Add Macquarie to the growing choirs of financial analysts to decry the lack of US workers. At a time when Minneapolis Fed President Neel Kashkari bluntly told US business if they want workers, perhaps it’s time to raise wages, the question is: when will a diminished labor pool begin to impact economic performance? Macquarie analysts David Doyle and Neil Shankar think they have the answer, pointing to slowing GDP growth starting in 2018.
Population to employment ratio reaching high as wage growth remains generally muted
A recent New York Times article pointed out what has been widely documented: the middle class in the US is shrinking when considering wage and income growth. This divergence has been particularly acute most recently, with middle and working class families not keeping pace with wage growth. This statistical phenomenon is also credited with giving rise to the election of Donald Trump.
But now something is changing. The labor pool is tightening. Labor market slack is not an ethereal “feeling” that business leaders get when they can’t fill vacant jobs. It is documented through a number of measures, including the employment to population ratio. That measure of a healthy economy is approaching high levels not seen since the 2008 global financial crisis.
Citing Bureau of Labor Statistics data, Doyle and Shankar point to the ratio of those age 25 to 54 who are employed relative to the general population and notes that it is exceeding 78, nearing “full employment” based on one measure.
That diminished labor pool ratio was up near 82 just prior to the 2001 tech meltdown and then dropped precipitously from near 80 just before the financial crisis to bottom below 75 from 2010 to 2012 before moving steadily higher to its current level, just 1.5 away from what was considered full employment in 2007.
While supply and demand metrics would typically point to a tight labor market resulting in increased wages, that isn’t happening.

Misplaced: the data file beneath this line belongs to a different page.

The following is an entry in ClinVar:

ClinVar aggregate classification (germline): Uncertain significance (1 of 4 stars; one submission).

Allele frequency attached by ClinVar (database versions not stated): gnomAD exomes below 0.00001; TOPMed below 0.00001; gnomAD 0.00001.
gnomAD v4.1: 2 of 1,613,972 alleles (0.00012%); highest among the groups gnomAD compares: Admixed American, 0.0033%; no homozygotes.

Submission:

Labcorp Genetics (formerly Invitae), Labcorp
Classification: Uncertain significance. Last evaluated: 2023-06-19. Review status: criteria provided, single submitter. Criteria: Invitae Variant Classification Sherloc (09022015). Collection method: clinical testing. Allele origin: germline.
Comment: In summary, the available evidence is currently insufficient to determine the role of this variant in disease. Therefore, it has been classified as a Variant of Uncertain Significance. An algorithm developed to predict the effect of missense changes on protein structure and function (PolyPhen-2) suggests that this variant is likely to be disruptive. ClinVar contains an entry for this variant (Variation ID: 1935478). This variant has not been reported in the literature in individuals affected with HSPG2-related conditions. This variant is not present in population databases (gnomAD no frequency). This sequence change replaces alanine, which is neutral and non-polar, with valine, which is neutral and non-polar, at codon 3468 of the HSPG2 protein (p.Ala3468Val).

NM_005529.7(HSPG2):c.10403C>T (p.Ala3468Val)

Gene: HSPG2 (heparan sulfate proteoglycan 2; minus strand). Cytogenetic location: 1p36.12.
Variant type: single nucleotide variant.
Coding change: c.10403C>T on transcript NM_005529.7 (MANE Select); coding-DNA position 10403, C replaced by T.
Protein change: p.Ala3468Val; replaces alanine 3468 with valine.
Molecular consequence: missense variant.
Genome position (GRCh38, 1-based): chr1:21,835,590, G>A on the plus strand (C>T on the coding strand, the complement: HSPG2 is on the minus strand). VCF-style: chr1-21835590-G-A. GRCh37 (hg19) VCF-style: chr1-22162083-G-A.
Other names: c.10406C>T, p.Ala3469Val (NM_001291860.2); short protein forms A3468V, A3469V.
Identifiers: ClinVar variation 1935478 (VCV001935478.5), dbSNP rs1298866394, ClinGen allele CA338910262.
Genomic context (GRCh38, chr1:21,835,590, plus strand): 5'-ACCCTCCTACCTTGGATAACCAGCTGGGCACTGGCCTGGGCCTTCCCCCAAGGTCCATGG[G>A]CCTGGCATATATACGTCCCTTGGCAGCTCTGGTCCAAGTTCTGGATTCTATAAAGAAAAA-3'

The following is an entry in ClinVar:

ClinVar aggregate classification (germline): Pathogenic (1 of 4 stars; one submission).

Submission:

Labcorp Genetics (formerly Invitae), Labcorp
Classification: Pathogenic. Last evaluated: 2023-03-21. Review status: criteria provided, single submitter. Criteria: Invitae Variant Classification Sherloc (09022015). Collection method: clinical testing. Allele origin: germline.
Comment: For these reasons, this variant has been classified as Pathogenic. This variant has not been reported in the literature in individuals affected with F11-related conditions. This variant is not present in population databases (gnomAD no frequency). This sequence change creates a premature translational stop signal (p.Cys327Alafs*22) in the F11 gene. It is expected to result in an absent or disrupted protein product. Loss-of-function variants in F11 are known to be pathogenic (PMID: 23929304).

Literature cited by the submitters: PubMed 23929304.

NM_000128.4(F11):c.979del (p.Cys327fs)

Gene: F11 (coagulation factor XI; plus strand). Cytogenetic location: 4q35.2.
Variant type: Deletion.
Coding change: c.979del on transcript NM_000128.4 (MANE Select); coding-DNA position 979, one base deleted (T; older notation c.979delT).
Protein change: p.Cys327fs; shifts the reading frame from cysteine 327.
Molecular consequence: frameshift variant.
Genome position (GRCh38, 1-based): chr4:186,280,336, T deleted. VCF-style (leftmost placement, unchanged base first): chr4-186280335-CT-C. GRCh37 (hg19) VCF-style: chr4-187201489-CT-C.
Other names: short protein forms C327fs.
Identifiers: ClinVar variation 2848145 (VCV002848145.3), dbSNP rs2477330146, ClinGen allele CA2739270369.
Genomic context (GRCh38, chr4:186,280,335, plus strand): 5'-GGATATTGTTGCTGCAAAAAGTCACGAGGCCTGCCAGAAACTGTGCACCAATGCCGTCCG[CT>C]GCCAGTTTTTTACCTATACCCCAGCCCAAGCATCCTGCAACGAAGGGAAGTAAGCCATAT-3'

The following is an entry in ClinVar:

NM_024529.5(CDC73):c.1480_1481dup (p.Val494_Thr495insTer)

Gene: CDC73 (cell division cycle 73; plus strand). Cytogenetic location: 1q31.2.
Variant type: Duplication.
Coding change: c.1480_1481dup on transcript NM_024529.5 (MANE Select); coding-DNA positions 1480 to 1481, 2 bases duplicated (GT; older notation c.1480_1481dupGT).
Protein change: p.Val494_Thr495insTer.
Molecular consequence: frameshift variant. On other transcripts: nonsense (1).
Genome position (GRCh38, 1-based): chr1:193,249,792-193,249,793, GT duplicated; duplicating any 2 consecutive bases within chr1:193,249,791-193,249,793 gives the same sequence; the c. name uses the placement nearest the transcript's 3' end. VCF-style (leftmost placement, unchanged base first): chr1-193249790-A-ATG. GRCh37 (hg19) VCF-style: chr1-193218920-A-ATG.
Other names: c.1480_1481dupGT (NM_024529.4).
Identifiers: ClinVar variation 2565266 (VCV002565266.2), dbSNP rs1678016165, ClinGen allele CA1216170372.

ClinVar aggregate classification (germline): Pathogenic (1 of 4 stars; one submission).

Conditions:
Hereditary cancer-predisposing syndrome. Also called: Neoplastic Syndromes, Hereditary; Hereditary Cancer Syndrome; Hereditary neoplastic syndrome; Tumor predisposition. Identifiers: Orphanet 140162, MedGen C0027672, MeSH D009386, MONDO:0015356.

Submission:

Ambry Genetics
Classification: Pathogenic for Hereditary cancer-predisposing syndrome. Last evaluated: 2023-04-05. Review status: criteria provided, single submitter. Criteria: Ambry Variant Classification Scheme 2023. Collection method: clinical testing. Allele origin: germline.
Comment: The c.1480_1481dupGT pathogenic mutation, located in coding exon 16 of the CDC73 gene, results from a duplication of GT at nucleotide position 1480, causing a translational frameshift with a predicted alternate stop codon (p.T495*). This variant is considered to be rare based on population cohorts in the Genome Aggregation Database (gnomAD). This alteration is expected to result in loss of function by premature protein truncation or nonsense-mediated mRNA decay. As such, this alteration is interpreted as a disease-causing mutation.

As baby boomers retire, US economy needs to create fewer jobs to maintain employment levels
The diminished labor pool has many tenants, including the ability to lure people back into the work force but more specific to the current environment the ability of population growth to keep pace with those leaving the workforce due to retirement.
As those in government statistics move from employed to “not in the labor force,” the question of luring them back into the job market is one method to deal with labor force slack.
This is where Fed President Kashkari comes in, where he reportedly said to business leaders in Sioux Falls, SD “If you’re not raising wages, then it just sounds like whining.” While the new jobs being created often require educational attainment or special skills, there is even a growing shortage of unskilled workers, as evidenced in agricultural harvests. The lack of migrant farm workers due to recent is being blamed for crop losses, but wages for these workers remain relatively the same.
Macquarie: A diminished labor pool could have consequences starting in 2018
The lack of a large pool of available labor could have wide ranging consequences, particularly as a large segment of the population begins to retire. As one of the largest demographic groups alive today, baby boomers are retiring and the differential is impacting labor force slack.
Doyle and Shankar estimate that the economy only requires 45,000 new jobs each month to hold the labor rate stable due to the high number of boomers retiring. Juxtapose this with US trend growth in jobs, which is near 180,000 per month, and you have a recipe that could “place the economy on a collision course with potential output in the next 6-12 months.”
In past cycles, this has not been at issue because the nation’s growing demographics required increased job growth. At present, this could lead to a sharp slowing in jobs as well as real GDP growth.
When will the rubber meet the road?
In a breaking with consensus forecasts that see growth ahead, Macquarie thinks 2018 will see a decided slowing in GDP as labor shortages and muted productivity growth appear to spoil the economy and stock market, both of which seem to have been on cruise control.
Doyle and Shankar estimate 2018 GDP to drop from near 2.5% to 1.6% in 2018 – a trend that will get worse by 2020 when GDP growth is estimated at 1.4%. This should keep the US 10-year Treasury yield close to 2.3% and might warrant a defensive and yield-oriented portfolio allocation, they said.
Of course, to solve the diminished labor pool issue, America could always try the “successful” German model. Meaning, GDP is not the end all for everyone.